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The Weekly Dairy Report: Dry off draws near with the dairy regions reporting a big variability in yearly production success

The Weekly Dairy Report: Dry off draws near with the dairy regions reporting a big variability in yearly production success

May starts with cooler temperatures and a small amount of rain, but feed and animal condition are reported as above average leading into the winter.

This should allow the milking period to be extended for another couple of weeks of bonus production.

Some managers are using fodder beet early, to speed up transition in wintering and boost quality in the diet for that extra milk.

Many are reporting cow empty rates 4% higher than the norm, and the cost of replacing these with in calf animals will eat into the improving profit levels.

Forecasters are predicting a drier than average month, and NIWA reports a transition is likely over the next 3 months, to El Nino conditions arriving in the spring.

Last week’s auction saw prices lift by 3.6%, as all products sold except skim milk powder had gains. The size of the lift was ahead of expectations, and ASB analysts warned there could be a small readjustment in future events.

Fonterra report they are expanding their mozzarella plant at Clandeboye as demand rises for this added value product, but over the ditch Murray Goulburn is in all sorts of trouble, shedding 360 employees and closing 3 plants.

The NZ Super Fund now owns 21 dairy farms as part of its diverse portfolio, and reflects its confidence the sector has a strong future earning satisfactory returns.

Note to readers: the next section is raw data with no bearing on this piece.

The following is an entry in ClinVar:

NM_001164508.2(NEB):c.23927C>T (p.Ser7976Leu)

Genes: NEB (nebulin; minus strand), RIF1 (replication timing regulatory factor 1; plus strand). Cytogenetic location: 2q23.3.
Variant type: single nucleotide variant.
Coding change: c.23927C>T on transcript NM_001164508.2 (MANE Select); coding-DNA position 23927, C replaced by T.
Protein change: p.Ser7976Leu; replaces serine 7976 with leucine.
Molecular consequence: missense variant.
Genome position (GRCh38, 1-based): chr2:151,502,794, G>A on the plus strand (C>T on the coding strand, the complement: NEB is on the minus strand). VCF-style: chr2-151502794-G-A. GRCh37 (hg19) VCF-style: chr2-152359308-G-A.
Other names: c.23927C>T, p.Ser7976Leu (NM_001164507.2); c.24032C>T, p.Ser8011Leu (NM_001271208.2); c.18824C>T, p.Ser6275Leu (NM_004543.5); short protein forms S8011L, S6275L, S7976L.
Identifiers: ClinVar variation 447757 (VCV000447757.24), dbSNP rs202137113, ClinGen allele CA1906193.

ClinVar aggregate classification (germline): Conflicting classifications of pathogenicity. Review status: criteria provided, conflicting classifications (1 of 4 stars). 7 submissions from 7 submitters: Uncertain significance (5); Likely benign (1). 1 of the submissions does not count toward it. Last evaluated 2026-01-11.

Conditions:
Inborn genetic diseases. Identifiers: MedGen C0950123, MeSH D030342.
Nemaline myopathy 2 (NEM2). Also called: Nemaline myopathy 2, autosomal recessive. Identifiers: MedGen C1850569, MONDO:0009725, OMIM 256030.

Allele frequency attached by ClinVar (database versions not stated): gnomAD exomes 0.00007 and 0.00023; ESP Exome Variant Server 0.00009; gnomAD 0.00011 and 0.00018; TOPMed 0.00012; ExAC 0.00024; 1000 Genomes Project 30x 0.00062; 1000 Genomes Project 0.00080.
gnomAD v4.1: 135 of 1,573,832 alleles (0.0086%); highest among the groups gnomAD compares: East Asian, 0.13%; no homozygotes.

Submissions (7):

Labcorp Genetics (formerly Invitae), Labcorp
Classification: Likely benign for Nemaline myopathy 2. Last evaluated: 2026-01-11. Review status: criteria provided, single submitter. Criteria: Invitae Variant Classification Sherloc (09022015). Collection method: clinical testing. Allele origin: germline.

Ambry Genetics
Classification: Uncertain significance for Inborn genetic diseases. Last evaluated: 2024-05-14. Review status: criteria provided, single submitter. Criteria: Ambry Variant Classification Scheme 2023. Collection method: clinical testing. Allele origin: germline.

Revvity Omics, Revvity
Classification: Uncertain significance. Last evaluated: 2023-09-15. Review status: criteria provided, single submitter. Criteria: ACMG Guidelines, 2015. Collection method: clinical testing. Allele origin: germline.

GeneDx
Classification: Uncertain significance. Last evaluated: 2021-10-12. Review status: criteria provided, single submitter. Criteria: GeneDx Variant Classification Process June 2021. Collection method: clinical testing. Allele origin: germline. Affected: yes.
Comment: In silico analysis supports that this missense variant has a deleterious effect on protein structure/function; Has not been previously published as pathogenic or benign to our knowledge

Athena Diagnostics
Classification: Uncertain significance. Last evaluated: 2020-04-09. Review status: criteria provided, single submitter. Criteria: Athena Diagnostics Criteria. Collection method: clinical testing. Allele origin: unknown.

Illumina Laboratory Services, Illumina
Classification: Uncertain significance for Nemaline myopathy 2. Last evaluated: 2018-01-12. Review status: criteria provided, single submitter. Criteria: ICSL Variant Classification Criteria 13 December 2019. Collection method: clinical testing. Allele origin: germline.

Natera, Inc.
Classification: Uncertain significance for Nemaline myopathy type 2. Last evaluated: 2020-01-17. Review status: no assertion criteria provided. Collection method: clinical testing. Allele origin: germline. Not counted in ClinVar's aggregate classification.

A debate about alternatives to dairy farming on this site, has provided much comment but few sensible solutions to solve the environmental issues of intensive farming any quicker than the industry is doing now.

It appears that the costs to convert with all the new consent and nutrient rules will restrict more expansion by the sector from other land uses. Increased future production will only come from better management, improved genetics and maybe more indoor feeding systems.

Cows have been trading in the region of $1400-$1750/head and in calf heifers slightly less, which  reflects caution within the sector and managers still focused on paying down debt and keeping costs low.

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The superfund dairy farms are run by farmright. The idea that the pension funds should buy existing businesses to some how future proof our pensions is absurd.

The Superfund is now looking at farming in Australia. I don't see anyway they can compete with existing farmers running efficient, intelligent systems without the management fees.